Of course, this all seems to be changing, as people who work commercially jump to fine art without changing their methods, and more and more people become interested in the artwork of the old masters and the ideas of figurative artwork and traditional studio practices come back into play.

    Maybe we should call ourselves the Figurative movement?

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    I don't like 'Contemporary' any better as it has exactly the same connotation as 'Modern'. (A living figurative artist is just as contemporary as someone stacking bricks or sawing up wildlife to pickle in formalderhyde, and has just as contemporary an audience.). 'Post-modern' is a nonsense phrase, meanwhile, as the only thing that can be post modern is the future, and we haven't got there yet!

    I know what someone would be driving at with a broader definition of 'modern art movements' extending them back to the Impressionists, yet in real terms these daubers were no more 'modern' than their Classicist, Symbolist or Rre-Raphaelite contemporaries, and those who follow these alternative traditions have as much claim to be modernity and relevance as any who follow the 'modernist' styles. So the very designation 'modern' is false and misleading. If the definition of modernist was rebelling against the received fashions and doctrines of the artistic establishment (the galleries and colleges), indeed, that representational artists are more modern than anyone, these days!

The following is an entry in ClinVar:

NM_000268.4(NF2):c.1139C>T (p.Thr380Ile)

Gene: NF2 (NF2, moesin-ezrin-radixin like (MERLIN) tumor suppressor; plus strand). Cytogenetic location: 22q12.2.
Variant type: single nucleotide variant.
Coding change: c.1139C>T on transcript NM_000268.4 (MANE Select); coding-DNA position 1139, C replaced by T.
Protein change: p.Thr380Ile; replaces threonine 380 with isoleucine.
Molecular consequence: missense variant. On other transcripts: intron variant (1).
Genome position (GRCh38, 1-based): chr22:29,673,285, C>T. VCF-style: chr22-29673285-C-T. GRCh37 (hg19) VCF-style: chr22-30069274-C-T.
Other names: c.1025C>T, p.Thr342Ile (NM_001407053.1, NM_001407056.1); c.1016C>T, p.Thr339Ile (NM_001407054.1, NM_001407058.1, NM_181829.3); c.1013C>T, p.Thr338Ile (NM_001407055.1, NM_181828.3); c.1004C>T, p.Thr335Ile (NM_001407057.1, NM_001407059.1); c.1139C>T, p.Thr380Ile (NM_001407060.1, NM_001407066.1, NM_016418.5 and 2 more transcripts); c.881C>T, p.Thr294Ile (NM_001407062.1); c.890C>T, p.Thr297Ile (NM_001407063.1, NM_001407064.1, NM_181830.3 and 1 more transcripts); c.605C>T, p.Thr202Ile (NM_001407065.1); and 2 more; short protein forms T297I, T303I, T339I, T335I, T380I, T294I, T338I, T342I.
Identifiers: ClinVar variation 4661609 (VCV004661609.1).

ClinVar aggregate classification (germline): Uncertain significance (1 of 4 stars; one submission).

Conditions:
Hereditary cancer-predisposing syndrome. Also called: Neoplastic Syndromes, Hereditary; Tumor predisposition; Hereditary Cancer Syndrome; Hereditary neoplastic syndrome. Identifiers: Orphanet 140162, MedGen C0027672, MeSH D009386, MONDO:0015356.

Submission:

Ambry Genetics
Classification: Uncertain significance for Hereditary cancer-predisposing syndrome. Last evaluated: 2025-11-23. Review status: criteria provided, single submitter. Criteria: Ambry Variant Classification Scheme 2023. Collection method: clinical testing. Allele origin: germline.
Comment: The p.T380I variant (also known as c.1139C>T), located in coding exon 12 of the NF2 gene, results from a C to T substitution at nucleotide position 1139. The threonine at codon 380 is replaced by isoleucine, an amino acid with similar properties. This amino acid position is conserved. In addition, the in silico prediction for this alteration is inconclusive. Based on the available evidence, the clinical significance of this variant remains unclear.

Last edited by dashinvaine; July 20th, 2009 at 04:20 PM.
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    ???? I thought Contemporary art just meant art that was made in the last 50 years.

    I feel as though labeling myself a type of artist will have no real influence on my career. I find the process of art making much less stressful and more enjoyable if just don't worry about that. Other people can and will do that for me, whether I like it or not.

    I see figurative artists in galleries selling out shows just like I see abstract artists do the same. Western art is huge where I live and so are installations. What I'm saying is that some of these artists may feel they belong to a movement, but there is a wide range of art that is being produced that is profitable. Maybe I am naive, but I don't see the art world as exclusive as it used to be. Now there is such a large pool of really anything an artist can tackle and it's more about their connections, networking and business skills, and ability to find an audience.

    Also, I would like to contest what you said about modern art of the early 20th century and how it did cultural harm. Those artists opened the doors for new ideas and thought processes. Their art was relevant at the time and the searches for conceptual depth that were set forth really inspired a number of artists living and working today; conceptual or figurative.

    Last edited by JJacks; July 21st, 2009 at 02:35 AM.
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    Post Modernism would fit best seeing as how the philosophy supports such art.